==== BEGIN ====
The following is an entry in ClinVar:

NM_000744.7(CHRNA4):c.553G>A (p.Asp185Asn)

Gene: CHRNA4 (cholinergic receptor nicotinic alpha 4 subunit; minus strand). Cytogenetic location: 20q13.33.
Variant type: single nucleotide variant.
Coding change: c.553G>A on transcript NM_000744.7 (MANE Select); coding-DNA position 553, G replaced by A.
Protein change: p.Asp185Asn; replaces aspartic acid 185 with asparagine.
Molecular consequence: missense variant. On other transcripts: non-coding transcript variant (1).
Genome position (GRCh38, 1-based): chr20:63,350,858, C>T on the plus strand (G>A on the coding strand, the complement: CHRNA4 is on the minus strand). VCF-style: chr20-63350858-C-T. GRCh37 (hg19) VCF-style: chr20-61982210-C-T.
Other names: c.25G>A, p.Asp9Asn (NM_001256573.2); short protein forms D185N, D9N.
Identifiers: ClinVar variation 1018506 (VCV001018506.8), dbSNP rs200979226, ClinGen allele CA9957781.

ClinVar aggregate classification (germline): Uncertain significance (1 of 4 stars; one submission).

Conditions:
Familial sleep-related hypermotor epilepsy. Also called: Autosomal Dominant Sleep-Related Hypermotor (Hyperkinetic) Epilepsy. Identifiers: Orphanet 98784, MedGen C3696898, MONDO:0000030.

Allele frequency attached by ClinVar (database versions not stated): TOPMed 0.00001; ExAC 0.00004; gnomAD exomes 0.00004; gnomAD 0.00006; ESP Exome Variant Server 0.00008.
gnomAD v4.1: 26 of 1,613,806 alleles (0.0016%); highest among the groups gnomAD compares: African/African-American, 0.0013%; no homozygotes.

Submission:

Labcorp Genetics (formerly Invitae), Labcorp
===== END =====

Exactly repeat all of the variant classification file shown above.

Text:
The following is an entry in ClinVar:

NM_000744.7(CHRNA4):c.553G>A (p.Asp185Asn)

Gene: CHRNA4 (cholinergic receptor nicotinic alpha 4 subunit; minus strand). Cytogenetic location: 20q13.33.
Variant type: single nucleotide variant.
Coding change: c.553G>A on transcript NM_000744.7 (MANE Select); coding-DNA position 553, G replaced by A.
Protein change: p.Asp185Asn; replaces aspartic acid 185 with asparagine.
Molecular consequence: missense variant. On other transcripts: non-coding transcript variant (1).
Genome position (GRCh38, 1-based): chr20:63,350,858, C>T on the plus strand (G>A on the coding strand, the complement: CHRNA4 is on the minus strand). VCF-style: chr20-63350858-C-T. GRCh37 (hg19) VCF-style: chr20-61982210-C-T.
Other names: c.25G>A, p.Asp9Asn (NM_001256573.2); short protein forms D185N, D9N.
Identifiers: ClinVar variation 1018506 (VCV001018506.8), dbSNP rs200979226, ClinGen allele CA9957781.

ClinVar aggregate classification (germline): Uncertain significance (1 of 4 stars; one submission).

Conditions:
Familial sleep-related hypermotor epilepsy. Also called: Autosomal Dominant Sleep-Related Hypermotor (Hyperkinetic) Epilepsy. Identifiers: Orphanet 98784, MedGen C3696898, MONDO:0000030.

Allele frequency attached by ClinVar (database versions not stated): TOPMed 0.00001; ExAC 0.00004; gnomAD exomes 0.00004; gnomAD 0.00006; ESP Exome Variant Server 0.00008.
gnomAD v4.1: 26 of 1,613,806 alleles (0.0016%); highest among the groups gnomAD compares: African/African-American, 0.0013%; no homozygotes.

Submission:

Labcorp Genetics (formerly Invitae), Labcorp